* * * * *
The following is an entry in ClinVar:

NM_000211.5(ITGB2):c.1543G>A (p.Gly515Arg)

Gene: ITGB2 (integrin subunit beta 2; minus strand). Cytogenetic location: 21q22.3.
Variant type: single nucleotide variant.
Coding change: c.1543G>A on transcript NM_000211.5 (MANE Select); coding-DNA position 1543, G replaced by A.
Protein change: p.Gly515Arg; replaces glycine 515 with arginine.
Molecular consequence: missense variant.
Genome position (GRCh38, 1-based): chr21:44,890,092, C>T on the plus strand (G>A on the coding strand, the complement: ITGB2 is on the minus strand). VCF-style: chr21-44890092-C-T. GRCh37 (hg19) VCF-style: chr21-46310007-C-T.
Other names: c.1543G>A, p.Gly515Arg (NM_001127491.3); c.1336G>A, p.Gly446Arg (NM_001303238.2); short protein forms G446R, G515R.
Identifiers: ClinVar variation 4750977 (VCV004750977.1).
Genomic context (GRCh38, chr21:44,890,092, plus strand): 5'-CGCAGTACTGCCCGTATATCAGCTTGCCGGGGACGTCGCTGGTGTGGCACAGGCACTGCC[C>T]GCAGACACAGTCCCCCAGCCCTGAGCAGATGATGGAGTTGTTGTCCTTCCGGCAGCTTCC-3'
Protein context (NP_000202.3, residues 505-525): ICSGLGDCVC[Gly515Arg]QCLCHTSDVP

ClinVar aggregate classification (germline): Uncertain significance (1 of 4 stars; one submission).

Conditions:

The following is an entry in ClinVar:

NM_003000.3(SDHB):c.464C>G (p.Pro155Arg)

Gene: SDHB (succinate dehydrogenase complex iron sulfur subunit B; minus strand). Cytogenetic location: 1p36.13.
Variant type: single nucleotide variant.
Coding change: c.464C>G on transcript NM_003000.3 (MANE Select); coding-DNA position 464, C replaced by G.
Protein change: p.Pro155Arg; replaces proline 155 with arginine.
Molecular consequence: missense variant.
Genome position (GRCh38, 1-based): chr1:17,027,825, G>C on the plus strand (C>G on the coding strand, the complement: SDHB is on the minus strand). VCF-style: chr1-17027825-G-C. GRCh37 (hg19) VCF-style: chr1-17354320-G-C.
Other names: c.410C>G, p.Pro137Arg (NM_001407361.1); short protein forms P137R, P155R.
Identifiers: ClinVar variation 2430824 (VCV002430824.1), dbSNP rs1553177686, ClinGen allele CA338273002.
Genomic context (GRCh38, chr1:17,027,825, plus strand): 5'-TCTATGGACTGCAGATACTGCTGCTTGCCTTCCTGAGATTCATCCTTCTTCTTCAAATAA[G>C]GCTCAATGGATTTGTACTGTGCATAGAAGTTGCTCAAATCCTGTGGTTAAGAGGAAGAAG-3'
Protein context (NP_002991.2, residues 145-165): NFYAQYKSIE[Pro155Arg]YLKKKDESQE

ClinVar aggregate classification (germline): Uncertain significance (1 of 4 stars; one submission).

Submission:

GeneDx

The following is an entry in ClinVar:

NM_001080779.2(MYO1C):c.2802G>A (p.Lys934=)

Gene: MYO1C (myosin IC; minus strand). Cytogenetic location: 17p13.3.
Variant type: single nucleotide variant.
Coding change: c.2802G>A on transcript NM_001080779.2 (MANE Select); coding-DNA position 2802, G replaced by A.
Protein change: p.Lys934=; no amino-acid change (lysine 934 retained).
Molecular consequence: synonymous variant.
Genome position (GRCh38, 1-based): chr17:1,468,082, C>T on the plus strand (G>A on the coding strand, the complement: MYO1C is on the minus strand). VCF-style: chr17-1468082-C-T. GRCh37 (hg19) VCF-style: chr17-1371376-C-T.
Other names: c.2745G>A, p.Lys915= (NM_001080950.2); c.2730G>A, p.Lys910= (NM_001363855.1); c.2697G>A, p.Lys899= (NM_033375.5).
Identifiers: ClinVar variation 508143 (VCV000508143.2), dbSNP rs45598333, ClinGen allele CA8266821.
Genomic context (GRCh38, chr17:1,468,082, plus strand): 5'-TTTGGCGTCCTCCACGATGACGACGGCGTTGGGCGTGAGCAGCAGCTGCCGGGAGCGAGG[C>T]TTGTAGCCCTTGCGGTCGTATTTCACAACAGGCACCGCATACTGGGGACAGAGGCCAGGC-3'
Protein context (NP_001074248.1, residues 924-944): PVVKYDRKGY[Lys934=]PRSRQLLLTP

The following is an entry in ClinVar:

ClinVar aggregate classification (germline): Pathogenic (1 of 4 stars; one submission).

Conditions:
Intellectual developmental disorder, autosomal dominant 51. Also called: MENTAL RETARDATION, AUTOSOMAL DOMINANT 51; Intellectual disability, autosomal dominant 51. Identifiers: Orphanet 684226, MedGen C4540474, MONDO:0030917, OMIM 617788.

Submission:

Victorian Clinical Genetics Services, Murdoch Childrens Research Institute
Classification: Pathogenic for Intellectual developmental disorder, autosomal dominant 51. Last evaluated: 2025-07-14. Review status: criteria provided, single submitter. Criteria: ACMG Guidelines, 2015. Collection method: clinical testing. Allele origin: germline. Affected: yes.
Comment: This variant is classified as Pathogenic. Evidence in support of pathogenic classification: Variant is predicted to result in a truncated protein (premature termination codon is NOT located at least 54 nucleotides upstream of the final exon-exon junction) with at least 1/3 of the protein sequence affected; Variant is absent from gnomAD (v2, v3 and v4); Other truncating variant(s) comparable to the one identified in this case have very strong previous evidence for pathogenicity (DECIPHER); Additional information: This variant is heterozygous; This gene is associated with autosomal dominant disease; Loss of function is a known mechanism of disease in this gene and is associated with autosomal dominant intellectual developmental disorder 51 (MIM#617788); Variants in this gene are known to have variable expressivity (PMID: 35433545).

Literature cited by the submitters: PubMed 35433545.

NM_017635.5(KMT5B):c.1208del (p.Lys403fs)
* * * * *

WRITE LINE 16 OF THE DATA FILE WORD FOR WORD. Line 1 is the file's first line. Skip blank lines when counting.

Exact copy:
NM_003000.3(SDHB):c.464C>G (p.Pro155Arg)